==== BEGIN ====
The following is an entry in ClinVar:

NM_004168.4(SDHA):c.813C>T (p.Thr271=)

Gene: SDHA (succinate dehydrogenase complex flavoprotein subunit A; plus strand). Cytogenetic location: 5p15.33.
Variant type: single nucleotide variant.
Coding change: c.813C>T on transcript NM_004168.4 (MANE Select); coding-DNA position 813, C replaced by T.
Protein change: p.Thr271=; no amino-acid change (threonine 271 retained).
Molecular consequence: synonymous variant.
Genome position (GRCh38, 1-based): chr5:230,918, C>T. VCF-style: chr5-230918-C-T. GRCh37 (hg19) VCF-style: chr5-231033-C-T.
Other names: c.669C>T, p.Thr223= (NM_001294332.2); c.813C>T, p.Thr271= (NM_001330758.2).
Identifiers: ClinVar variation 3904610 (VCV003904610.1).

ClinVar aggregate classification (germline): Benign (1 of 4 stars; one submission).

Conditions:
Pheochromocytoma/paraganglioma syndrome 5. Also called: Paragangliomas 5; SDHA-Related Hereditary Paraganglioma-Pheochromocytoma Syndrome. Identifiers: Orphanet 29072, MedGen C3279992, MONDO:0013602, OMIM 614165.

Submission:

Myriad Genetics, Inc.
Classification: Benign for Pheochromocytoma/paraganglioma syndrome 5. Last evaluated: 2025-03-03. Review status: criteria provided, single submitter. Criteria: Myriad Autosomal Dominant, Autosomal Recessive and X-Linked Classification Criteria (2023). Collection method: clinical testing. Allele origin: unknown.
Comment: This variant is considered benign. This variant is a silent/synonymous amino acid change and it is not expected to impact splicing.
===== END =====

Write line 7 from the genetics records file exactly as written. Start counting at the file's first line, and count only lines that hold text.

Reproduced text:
Molecular consequence: synonymous variant.